Jeff Coffey Shares His “Origins” With Us

Jeff Coffey is one of those exceptional bass guitarists that is also just as comfortable behind the microphone as he is playing the downbeat. Mentioning him in the ranks of Geddy Lee, Paul McCartney, Sting, Benjamin Orr and Aimee Mann, among others, is more than fair considering his pipes. Coffey’s album Origins – Singers And The Songs That Made Me showcases Coffey’s artistry as well as his taste in music. Rock is certainly alive in these songs, as is Coffey’s jukebox hero complex. 

Of the 14 tracks on Origins, only a few stood out as new to me. To be fair, I recognized a few, but couldn’t quite pinpoint who sang it the first time around. Much to my delight, Coffey’s renditions are all nearly identical to the originals. I’m one of those snobby concert goers that rolls my eye in disdain when an artist changes their beloved hit in any way that isn’t identical to the radio version. Coffey, who is from Florida, rose to great heights helming Chicago (and playing bass) from 2016 – 2019. Nowadays, he’s the bassist for ex-Eagles’ guitarist Don Felder. Rock is in his blood. 

He flaunts that veracity in hits like Journey’s “Ask The Lonely”, whereas he leaves the numerous octaves to Steve Perry, but fits just as perfect into early 80s piece. An interesting choice from Journey’s catalog and as you start to go through the tracks on Origins, you start to realize some of the deeper cuts or fan favorites are what gives the listener (and Coffey) the chills. 

The song “Magic Power”, a Triumph hit in 1981, is another escape into familiar territory. Followed by “Fooled Around And Fell In Love”, “Back On My Feet Again” and “I Can’t Make You Love Me”, Coffey swirls the listener through a songbook rooted in Americana, rock and soul. Taking on Bonnie Raitt’s “I Can’t Make You Love Me” is quite interesting. The dynamic between his vocals on this, compared to Kenny Loggins’ “This Is It” further proves that Coffey is fully capable of singing a wide swatch of ranges and delivery just as many emotions.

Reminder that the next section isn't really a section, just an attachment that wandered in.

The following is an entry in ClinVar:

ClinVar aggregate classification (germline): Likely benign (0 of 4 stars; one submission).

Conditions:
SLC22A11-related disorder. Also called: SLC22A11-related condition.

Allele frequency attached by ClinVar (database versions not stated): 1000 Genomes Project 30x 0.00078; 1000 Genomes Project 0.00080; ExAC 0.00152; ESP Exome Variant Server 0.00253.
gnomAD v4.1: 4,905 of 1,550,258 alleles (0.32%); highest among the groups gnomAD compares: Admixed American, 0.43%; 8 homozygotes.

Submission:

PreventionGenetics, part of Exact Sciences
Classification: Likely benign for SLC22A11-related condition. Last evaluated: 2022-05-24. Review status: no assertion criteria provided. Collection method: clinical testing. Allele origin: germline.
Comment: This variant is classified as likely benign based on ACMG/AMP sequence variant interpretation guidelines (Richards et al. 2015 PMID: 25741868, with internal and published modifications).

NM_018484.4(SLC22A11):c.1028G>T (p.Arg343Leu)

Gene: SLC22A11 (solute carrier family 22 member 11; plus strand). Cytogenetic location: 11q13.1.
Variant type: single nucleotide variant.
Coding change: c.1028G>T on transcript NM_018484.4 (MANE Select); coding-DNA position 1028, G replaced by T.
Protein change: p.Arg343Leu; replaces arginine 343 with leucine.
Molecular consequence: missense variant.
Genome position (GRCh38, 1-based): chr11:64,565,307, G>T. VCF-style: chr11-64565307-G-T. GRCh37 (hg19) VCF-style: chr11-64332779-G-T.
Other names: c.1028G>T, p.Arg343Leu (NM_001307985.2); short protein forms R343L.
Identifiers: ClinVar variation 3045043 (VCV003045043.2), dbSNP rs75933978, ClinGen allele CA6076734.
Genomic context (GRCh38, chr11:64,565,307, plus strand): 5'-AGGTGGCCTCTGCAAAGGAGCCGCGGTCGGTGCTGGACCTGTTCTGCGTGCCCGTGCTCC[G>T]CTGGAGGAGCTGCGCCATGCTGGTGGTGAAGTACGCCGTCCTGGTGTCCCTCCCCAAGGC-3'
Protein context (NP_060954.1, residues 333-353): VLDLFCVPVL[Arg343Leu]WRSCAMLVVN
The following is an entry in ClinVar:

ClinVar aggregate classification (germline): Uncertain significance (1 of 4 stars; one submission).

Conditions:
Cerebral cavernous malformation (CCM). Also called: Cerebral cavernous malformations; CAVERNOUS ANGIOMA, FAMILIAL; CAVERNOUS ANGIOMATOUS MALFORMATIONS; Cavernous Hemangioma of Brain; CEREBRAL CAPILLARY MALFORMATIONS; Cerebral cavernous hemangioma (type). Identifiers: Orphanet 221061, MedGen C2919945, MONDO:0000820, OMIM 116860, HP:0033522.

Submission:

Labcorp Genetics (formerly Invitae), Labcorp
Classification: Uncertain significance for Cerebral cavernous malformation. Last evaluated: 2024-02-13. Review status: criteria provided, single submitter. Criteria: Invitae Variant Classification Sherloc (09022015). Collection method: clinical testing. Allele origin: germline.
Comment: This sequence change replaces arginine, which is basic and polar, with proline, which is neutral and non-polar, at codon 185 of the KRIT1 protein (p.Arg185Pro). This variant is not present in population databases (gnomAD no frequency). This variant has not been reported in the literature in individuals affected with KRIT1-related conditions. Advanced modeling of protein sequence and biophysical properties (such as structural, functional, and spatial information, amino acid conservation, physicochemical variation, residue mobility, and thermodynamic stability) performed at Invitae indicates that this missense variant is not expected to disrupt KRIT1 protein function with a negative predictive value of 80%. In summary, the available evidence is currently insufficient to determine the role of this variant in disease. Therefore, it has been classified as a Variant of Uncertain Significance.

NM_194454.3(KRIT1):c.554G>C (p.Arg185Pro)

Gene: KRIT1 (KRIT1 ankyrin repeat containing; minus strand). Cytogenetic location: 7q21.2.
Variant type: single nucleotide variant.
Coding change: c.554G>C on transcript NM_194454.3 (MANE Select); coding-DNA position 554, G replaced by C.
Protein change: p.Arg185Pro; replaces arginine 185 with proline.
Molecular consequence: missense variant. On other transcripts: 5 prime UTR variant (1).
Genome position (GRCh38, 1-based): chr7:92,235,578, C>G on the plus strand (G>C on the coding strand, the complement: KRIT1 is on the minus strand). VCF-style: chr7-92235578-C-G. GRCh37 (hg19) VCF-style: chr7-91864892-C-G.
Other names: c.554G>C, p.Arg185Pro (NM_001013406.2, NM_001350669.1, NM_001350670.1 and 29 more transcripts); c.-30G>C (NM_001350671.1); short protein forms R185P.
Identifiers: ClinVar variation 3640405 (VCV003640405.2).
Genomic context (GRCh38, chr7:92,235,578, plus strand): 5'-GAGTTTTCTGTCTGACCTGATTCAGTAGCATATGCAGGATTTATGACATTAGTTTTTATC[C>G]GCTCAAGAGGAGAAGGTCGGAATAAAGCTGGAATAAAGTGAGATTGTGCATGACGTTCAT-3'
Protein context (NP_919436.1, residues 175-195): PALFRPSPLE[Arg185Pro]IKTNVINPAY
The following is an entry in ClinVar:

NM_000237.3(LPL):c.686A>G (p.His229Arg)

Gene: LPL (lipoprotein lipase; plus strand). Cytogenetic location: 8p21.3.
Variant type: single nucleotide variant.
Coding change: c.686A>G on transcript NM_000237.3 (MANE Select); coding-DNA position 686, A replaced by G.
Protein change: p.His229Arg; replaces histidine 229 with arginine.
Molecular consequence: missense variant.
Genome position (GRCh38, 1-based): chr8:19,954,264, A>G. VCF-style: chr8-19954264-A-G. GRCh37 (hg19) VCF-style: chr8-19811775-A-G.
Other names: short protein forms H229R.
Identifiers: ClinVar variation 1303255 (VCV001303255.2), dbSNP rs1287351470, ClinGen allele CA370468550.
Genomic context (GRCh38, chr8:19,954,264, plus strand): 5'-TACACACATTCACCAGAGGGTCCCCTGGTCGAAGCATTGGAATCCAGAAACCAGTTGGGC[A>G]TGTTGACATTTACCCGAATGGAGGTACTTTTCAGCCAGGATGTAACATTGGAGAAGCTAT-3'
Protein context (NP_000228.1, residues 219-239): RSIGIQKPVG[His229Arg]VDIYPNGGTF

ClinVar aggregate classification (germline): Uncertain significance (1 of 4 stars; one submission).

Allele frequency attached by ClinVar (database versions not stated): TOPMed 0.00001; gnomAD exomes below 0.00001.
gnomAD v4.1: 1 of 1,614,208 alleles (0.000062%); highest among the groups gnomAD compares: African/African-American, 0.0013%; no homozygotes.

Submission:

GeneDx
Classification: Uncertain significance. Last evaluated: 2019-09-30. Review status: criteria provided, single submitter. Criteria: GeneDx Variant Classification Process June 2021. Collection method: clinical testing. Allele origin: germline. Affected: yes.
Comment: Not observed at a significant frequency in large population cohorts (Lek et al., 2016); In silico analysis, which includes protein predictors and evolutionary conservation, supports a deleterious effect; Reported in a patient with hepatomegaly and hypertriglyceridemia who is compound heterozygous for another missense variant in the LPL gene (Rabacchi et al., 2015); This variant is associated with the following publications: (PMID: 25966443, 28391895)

The second half of the album darts around in terms of song eras, but Coffey is consistently strong and magnetic. In “Baby It’s Tonight”, Coffey takes one of 1990’s lesser-known hits and brings it back to the spotlight. Jude Cole sang the original, and it’s Coffey that takes the baton and really runs with it. His voice never leaves the pocket. Fans of Jon Waite, too, will take a double-step wondering if it’s Waite or Coffey belting out if I ever needed your arms to hold me/ baby, it’s tonight / and if I ever needed your eyes to heal me/ baby, it’s tonight. Finally, in the Don Henley-original “New York Minute”, Coffey takes the listener back to 1989. A lesser-known track from Henley’s album The End of the Innocence, and often overshadowed by the title track, Coffey’s moving takes no second fiddle. His deep voice danced alongside the piano keys, just as warmly as he often hugs the bass guitar.

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